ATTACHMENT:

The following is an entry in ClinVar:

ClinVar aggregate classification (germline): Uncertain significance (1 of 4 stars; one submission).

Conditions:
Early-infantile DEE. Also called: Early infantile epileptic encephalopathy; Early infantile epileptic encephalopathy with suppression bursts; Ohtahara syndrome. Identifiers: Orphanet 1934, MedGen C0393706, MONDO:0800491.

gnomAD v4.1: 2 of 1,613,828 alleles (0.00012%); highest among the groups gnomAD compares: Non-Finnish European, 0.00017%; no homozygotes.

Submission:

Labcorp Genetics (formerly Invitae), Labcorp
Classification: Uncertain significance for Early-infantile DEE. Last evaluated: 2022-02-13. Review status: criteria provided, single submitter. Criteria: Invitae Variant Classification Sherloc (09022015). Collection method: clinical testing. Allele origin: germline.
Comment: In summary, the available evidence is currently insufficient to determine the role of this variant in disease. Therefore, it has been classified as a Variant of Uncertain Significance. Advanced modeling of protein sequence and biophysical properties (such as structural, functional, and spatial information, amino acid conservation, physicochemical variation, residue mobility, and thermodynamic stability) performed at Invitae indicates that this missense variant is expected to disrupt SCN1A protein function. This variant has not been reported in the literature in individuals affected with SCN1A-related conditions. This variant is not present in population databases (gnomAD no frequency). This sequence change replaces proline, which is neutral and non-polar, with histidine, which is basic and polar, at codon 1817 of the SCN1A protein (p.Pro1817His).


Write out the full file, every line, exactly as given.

The following is an entry in ClinVar:

ClinVar aggregate classification (germline): Uncertain significance (1 of 4 stars; one submission).

Conditions:
Early-infantile DEE. Also called: Early infantile epileptic encephalopathy; Early infantile epileptic encephalopathy with suppression bursts; Ohtahara syndrome. Identifiers: Orphanet 1934, MedGen C0393706, MONDO:0800491.

gnomAD v4.1: 2 of 1,613,828 alleles (0.00012%); highest among the groups gnomAD compares: Non-Finnish European, 0.00017%; no homozygotes.

Submission:

Labcorp Genetics (formerly Invitae), Labcorp
Classification: Uncertain significance for Early-infantile DEE. Last evaluated: 2022-02-13. Review status: criteria provided, single submitter. Criteria: Invitae Variant Classification Sherloc (09022015). Collection method: clinical testing. Allele origin: germline.
Comment: In summary, the available evidence is currently insufficient to determine the role of this variant in disease. Therefore, it has been classified as a Variant of Uncertain Significance. Advanced modeling of protein sequence and biophysical properties (such as structural, functional, and spatial information, amino acid conservation, physicochemical variation, residue mobility, and thermodynamic stability) performed at Invitae indicates that this missense variant is expected to disrupt SCN1A protein function. This variant has not been reported in the literature in individuals affected with SCN1A-related conditions. This variant is not present in population databases (gnomAD no frequency). This sequence change replaces proline, which is neutral and non-polar, with histidine, which is basic and polar, at codon 1817 of the SCN1A protein (p.Pro1817His).